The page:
Oak Grove senior guard Jaxon Althaus remembers his first varsity basket with the same clarity he recalls making the one that gave him 1,000 points.
The first came back when he was a sophomore, who was still trying to find his identity with a much older Panther team.
“I got put into the game late and was on the baseline and one of our seniors passed me the ball and I hit a left-handed reverse,” he said, chuckling. “I think I scored five points in that game. It was pretty big for a sophomore to get that first basket because I started out my freshman year on the C team and wound up on junior varsity.”
It soon became apparent that the lanky sophomore was not just a player who would just earn cleanup minutes in an Oak Grove blowout.
“There was something special about Jaxon from the beginning,” Oak Grove coach Ty Hames said. “He could always score. But what has impressed me so much the past couple of years is the way he has matured, on the court, off the court, in the classroom – he’s just a great kid.
“He’s one of those kids you look forward to seeing every day. That was something we talked about early on, because I knew he could be a special player and a special young man – and he’s proven me right.”
Career point No. 1,000 came in a heartbreaking 65-64 loss to longtime rival Grain Valley in last Saturday’s third-place game of the 20th annual Sonic Showdown at Grain Valley High School.
He hit a driving layup in overtime for No. 1,000 and then hit a free throw, and for a few seconds it looked like that milestone might lead to a storybook ending for the Panthers. But a late 3-pointer by Andru Garrett led the Eagles to the victory, which put a damper on the postgame celebration.
“I’d have traded No. 1,000 for a win,” Althaus said. “I’m not going to lie to you, scoring that 1,000th point was very important to me. I was sitting with Coach Hames at the Platte County-Grain Valley game and when Platte County won, and we knew we were playing Grain Valley in the third-place game we just kind of looked at each other.
“We didn’t need to say anything. I have a lot of really good friends on the Grain Valley team, and there’s no team I’d rather have scored my 1,000th point against, I just wish it would have come in a win.”
A former three-sport star at Oak Grove, Althaus was the Panthers’ starting quarterback the past two seasons and was a reserve on their state championship squad four years ago.
He was a starter on the baseball team two years, but gave up baseball to concentrate on basketball, the sport he hopes to play in college.
“He’s going to play college basketball somewhere,” Hames said. “He has a few small schools looking at him, but more will start following him. He’s the total package – a great leader first and foremost, a great team player, a player who buys into defense and he can get some big rebounds.
“And if we need a big shot – against all the gimmick defenses we face – we’re going to do our best to get the ball in Jaxon’s hands.”
Althaus’ teammates feel the same about the young man they voted as team captain before the start of the season.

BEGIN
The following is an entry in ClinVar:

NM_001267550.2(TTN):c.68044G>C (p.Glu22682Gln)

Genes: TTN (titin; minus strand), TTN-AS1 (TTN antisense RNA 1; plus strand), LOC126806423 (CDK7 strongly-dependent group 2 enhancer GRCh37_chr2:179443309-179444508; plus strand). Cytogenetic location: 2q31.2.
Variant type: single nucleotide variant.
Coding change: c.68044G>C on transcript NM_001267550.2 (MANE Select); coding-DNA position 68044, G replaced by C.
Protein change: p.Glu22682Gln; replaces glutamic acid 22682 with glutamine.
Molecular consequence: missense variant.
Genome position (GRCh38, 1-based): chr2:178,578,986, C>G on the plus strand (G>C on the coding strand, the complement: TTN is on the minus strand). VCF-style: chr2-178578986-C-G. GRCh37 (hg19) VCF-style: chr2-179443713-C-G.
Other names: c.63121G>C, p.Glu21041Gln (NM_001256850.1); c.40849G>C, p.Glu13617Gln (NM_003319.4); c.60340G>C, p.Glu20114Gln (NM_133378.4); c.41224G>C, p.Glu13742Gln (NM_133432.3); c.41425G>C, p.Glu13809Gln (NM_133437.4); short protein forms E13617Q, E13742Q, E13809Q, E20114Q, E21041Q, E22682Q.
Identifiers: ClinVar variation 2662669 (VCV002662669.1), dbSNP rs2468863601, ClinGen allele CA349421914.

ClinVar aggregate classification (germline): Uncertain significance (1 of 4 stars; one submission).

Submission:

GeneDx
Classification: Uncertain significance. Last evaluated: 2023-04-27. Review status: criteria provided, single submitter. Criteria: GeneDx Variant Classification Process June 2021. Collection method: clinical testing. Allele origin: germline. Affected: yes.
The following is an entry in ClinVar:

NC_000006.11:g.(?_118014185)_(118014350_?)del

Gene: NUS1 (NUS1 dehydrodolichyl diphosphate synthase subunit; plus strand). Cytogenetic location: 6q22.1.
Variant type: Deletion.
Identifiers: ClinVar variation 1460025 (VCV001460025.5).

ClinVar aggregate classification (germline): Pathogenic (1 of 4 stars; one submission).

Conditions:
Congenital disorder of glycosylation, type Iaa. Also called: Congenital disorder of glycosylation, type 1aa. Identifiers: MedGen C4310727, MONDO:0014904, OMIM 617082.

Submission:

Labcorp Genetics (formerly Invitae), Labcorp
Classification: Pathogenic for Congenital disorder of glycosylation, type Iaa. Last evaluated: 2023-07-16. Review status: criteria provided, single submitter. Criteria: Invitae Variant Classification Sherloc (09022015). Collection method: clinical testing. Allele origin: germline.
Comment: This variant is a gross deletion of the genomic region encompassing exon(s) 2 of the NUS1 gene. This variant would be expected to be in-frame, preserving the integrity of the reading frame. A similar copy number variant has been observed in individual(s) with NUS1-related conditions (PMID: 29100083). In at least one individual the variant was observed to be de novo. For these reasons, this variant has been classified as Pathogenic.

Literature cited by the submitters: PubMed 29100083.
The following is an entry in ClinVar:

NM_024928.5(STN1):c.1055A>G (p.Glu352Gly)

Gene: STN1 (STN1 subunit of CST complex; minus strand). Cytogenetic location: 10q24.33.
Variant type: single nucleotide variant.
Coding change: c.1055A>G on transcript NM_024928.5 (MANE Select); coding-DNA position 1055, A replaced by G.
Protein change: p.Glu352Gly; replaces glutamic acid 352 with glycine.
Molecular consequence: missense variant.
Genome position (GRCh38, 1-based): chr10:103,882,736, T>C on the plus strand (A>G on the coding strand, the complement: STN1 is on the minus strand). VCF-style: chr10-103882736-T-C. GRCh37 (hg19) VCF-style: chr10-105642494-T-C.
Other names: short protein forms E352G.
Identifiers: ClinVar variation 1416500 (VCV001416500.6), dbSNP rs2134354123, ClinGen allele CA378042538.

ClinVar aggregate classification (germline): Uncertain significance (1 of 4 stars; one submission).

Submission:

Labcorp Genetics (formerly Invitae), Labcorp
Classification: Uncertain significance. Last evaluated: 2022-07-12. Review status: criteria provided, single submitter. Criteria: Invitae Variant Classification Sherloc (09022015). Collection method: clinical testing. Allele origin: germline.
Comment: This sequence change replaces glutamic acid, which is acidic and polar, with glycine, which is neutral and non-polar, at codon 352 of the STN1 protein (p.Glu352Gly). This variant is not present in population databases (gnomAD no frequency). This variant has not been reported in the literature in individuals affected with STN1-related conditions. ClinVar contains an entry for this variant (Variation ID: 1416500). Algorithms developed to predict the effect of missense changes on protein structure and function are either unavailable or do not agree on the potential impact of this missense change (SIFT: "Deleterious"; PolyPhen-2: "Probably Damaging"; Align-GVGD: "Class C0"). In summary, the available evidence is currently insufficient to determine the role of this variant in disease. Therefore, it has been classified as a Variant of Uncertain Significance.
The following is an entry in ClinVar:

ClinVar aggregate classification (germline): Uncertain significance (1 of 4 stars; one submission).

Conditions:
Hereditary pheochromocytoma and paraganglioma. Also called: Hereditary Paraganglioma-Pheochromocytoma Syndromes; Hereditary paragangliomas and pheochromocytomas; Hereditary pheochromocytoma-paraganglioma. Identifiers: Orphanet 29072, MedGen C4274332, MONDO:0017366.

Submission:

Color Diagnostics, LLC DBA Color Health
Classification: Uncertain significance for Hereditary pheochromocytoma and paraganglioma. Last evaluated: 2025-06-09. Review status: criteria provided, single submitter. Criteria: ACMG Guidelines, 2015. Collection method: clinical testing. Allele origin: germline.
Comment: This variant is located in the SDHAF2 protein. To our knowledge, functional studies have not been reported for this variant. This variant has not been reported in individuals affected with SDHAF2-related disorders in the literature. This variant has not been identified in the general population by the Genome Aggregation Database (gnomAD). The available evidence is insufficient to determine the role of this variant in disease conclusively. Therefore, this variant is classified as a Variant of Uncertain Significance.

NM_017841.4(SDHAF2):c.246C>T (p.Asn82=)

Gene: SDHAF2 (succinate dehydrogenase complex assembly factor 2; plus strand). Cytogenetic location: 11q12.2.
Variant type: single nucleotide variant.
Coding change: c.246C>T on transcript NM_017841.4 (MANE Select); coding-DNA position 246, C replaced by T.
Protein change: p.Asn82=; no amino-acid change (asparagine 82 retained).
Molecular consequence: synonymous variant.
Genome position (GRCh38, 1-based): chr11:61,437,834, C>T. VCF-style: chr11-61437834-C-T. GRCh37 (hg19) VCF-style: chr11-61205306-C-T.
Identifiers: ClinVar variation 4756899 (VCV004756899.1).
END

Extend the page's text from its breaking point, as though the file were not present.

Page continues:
“If I’m open,” junior center Trey Bryant said, “I better be ready because Jaxon will get me the ball. It might be a bounce pass or a no-look pass, but he’ll get it to me somehow.”
Bryant had 20 points in Monday’s 68-62 win over St. Michael the Archangel, and Althaus, who finished with 19 points, assisted on four of his baskets.
“I think we’re a pretty balanced team,” added Dylon Pfeifer, “but we all know if we need a big shot, Jaxon is going to take it. And we want him to take it. Any of us will be willing to take the shot if he’s not open, but if he’s open, he wants the ball and we want him to have it.”
The 6-foot-3 Althaus has played every position this season for the Panthers and had to pause a moment when asked about some of his personal team highlights.
“When we beat Odessa in district when I was a sophomore, that was pretty cool,” said Althaus, who averaged 19 points a game last year and is averaging right at 20 points a game this season. “Then there was that triple-overtime game against Harrisonville where Dylon scored 41 – that was crazy.”
He goes on and lists a few more games, but nothing about his accomplishments.
“That’s no surprise,” Hames said. “He never thinks about himself. He only thinks about what he can do to help this team win.”
Althaus finally mentioned his 30-point game against Harmon in which he tied a state record by hitting 22 consecutive free throws.
“I was hitting free throws that night, but nothing else,” Althaus said, grinning. “If I would have shot well in that game, I’d have had 40. But we won, so it doesn’t matter.”
Althaus, who sports a 4.2 grade point average and has already earned academic money to use for college, is praying the right opportunity comes his way.
“It’s all I think about,” Althaus said. “I love the game so much, and I really want to play in college. I’m just hoping the right coach sees me and offers me something, because I will give it everything I have for them, just like I’ve done here.”
Hames said every year it’s difficult to watch his seniors wind down their Panther careers. But this year might be a bit more bittersweet.
“We have some great seniors on this team, and Jaxon is one of them,” Hames added. “He does everything but drive the bus. And the only reason he doesn’t drive the bus is because I do.”